During the socialist period in Mongolia, and over the course of sinicization in the Inner Mongolian Autonomous Region of China, Mongolian traditional nomadic culture and widely varying musical practices became ideologized and remade according to more formulaic music-making processes. Despite these changes, they survived, both implicitly and explicitly, as part of a new twentieth-century cultural identity. As more Western musical genres were imported, traditional musical practices came to be seen as more professional and less connected to nomadic pastoralism, and in this way they became the basis of the current traditional music scene. Mongolian culture in the twenty-first century is thus being built upon two powerful frameworks of the past: the nomadic traditions maintained for centuries in rural regions, and the modernized remnants left behind by the twentieth century’s political transitions in both Mongolia and China. This has left Mongolians with the task of creating a much more complex amalgam of different forms of musicking through unique sonic elements, fluid genres, social and spatial performativity, and sounding objects. Some music-making processes have stayed in tune with the powerful ideologies of communism and socialism, while others are still tied tightly to their deep past. At the same time, they look toward a future, impacted by modernity and the global world.
With all these dynamics in mind, Mongolian Sound Worlds embraces the complex predicament of early twenty-first century Mongolian sonic cultures, understood through the unique perspectives, positioning, and approaches offered by all the contributors to its chapters and interludes. The aim is to share information on a broad range of genres and musical landscapes in present-day Mongolian culture, from vocal traditions such as throat-singing (khöömii), long-song (urtyn duu), other folk song genres (zokhiolyn duu, bogino duu), and epic practices (tuul’), instruments such as tovshuur, dombyra, and morin khuur, combined fusion band culture (khamtlag), and urban popular music. The thematic framework likewise ranges from remote rural herders’ nomadic music-making and instrumentbuilding to the politics of ethnic boundaries and heritage-making, ideological influence, nationalism, and global circulation.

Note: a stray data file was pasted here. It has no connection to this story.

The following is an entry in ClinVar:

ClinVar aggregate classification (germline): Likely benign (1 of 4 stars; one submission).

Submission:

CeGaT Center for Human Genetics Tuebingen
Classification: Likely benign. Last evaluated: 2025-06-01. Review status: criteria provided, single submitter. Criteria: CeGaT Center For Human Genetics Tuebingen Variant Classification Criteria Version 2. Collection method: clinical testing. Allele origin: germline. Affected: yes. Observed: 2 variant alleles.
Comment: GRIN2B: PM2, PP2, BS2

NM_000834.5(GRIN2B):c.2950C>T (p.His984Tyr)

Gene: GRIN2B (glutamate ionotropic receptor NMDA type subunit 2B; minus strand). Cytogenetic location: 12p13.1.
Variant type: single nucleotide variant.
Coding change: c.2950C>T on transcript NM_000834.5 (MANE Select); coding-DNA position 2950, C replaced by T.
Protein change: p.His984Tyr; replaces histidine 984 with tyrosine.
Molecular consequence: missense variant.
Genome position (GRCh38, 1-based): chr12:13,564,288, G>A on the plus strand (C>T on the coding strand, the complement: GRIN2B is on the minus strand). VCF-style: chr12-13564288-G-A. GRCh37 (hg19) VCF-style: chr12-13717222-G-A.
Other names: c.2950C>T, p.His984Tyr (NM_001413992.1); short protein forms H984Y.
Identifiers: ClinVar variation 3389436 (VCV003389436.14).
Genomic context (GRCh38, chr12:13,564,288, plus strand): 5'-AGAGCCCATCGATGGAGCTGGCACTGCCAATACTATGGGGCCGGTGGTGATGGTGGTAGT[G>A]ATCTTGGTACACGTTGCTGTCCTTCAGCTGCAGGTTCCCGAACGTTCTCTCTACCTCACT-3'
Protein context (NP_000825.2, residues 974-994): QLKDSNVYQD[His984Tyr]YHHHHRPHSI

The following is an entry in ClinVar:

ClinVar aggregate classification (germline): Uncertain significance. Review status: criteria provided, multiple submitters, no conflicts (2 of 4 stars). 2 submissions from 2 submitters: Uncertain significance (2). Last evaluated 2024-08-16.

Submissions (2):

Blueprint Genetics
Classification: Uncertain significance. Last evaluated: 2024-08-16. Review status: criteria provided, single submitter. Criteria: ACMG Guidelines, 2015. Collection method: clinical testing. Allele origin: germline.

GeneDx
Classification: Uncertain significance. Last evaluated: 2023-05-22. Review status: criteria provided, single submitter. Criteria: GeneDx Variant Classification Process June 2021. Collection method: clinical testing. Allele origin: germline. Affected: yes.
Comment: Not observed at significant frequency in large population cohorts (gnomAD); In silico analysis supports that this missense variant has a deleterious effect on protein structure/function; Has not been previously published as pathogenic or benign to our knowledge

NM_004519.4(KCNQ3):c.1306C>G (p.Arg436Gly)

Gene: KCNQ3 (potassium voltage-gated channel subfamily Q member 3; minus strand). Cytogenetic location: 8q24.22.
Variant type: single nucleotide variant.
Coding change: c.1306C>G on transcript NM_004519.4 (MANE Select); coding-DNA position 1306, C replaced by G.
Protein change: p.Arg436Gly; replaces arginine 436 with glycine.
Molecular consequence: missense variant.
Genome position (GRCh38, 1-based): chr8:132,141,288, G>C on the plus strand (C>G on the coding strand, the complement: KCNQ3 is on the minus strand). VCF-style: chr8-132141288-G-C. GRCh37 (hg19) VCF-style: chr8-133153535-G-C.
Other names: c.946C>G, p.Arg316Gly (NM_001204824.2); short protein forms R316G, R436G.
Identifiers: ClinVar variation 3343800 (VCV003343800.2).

Each contributor to this volume carries stories from geographically different locations, engages with distinct communities as well as musical materials, and captures unique musical moments. Whether studying in Inner Mongolia, the western, central, or southern regions of Mongolia, one place through which most researchers pass on their journey is Ulaanbaatar, the country’s capital. While visitors may imagine that their first sight in Mongolia will be a seemingly endless steppe in the countryside, and their first sound the unique styles of Mongolian folk music, a bustling city filled with traffic and people is in fact what visitors first encounter. Ulaanbaatar encapsulates historical and contemporary, local and global, disappearing and emerging musical forms, styles, and social scenes along with a vibrant mix of hybrid musical forms, as well as an established Western classical musical scene.
So it is in Ulaanbaatar that I start, drawing from my own experience in the city. In a series of three musical snapshots, I explain how these urban music scenes reveal Mongolia’s complex musical history, from Mongolian Western art music scenes to the traditional and folk musical landscapes in order also to shed light on some of the musical practices that are mentioned throughout the text. I first show how one of the most respected classically trained composers in contemporary Mongolia reflects in his works not only the European values of his training but the traditional values of Mongolia’s embodied nomadic life learned in his homeland. I then share the historical journey of Mongolia’s staged performance, traced from the country’s first opera and the continuing legacy of its opera singers on the world stage in the decades since. Finally, I discuss Mongolia’s constantly changing musical culture seen in the vibrant fluidity of Ulaanbaatar’s cityscapes experienced by visitors attending the performances of the national folk ensemble in the state theater.